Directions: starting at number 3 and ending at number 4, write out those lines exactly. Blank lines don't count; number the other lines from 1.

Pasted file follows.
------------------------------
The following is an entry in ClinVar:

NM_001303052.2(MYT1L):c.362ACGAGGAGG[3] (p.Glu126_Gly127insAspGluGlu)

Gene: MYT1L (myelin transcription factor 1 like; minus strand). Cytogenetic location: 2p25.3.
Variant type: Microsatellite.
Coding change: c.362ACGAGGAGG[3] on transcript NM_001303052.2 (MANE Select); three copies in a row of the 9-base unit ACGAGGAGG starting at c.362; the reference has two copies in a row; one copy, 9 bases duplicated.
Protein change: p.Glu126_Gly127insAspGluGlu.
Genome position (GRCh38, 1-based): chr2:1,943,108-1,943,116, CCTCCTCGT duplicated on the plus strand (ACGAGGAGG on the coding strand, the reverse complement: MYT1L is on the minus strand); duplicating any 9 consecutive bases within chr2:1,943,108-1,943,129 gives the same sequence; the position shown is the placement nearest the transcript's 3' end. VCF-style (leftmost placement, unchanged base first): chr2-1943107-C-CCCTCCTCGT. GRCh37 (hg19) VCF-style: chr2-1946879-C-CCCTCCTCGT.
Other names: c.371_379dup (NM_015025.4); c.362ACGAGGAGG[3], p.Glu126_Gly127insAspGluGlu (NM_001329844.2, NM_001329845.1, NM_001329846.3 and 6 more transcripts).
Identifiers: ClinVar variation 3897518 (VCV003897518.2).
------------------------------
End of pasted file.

Gene: MYT1L (myelin transcription factor 1 like; minus strand). Cytogenetic location: 2p25.3.
Variant type: Microsatellite.